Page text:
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"I try to emphasize learning many different styles of music, whether it be comping or improvising. I want my students to be versatile. That’s probably the most important thing, because versatility is key to being a good musician, being able to do all kinds of things."
"I bring in my experiences from outside the school because I want to prepare my students for what’s out there. I want them to know what to expect. When you’re in school it can be kind of mesmerizing, then you’re out and all of a sudden it’s, 'Gee, this is the real world.' I’ll tell them, for instance, that they should know how to do a certain thing in their chords because someday they might be out on a gig and someone might ask, 'Can you play this open voicing?' or say, 'I want this for my recording and that’s the sound I’m looking for.' I want my students to be ready for anything and everything out there."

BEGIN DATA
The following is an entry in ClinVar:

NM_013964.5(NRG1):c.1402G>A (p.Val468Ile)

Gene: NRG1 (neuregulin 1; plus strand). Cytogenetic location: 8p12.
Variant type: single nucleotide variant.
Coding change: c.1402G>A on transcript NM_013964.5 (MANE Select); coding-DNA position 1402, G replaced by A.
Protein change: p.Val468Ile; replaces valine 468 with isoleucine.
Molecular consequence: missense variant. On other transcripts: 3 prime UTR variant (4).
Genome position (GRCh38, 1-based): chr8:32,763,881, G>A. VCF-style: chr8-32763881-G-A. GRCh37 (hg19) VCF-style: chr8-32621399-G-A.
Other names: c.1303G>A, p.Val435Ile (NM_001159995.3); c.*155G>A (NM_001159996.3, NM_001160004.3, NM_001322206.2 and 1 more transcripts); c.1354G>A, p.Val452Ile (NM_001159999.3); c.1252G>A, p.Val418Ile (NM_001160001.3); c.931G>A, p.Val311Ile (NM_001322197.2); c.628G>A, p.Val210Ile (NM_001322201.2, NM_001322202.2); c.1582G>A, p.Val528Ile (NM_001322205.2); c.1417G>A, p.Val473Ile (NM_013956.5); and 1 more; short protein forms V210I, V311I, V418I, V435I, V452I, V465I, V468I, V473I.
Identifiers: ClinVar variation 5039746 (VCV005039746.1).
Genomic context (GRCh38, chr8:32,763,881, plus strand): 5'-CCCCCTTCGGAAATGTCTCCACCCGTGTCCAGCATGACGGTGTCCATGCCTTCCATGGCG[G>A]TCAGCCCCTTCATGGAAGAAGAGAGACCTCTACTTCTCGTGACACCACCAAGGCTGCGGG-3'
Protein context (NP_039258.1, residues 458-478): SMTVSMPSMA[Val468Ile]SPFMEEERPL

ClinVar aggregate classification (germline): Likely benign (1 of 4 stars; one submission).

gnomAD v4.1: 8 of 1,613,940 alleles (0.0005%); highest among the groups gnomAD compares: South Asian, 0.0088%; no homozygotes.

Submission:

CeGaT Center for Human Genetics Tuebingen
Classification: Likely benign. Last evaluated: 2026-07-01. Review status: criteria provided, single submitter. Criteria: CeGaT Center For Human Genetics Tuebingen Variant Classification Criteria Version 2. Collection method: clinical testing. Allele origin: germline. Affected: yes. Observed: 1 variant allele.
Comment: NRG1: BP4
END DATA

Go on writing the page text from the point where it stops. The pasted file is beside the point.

"The main reason to study music here is the freedom that the college has with music. That goes along with the faculty. It’s open-minded, has a lot of different areas of music. That’s what attracted me to the school as a student. I liked jazz, I liked rock, and when I went to school I didn’t want just a classical conservatory. I saw that Berklee had different programs, and that’s the thing that attracted me and probably a lot of other students. The curriculum is huge—they can take arranging, composition, engineering, recording, and more. It’s pretty amazing. When I came to Berklee in the ’70s, there were only four majors, nowhere near what they have now for programs. You could almost go back to this school for 40 years and still find different areas to study. It’s massive."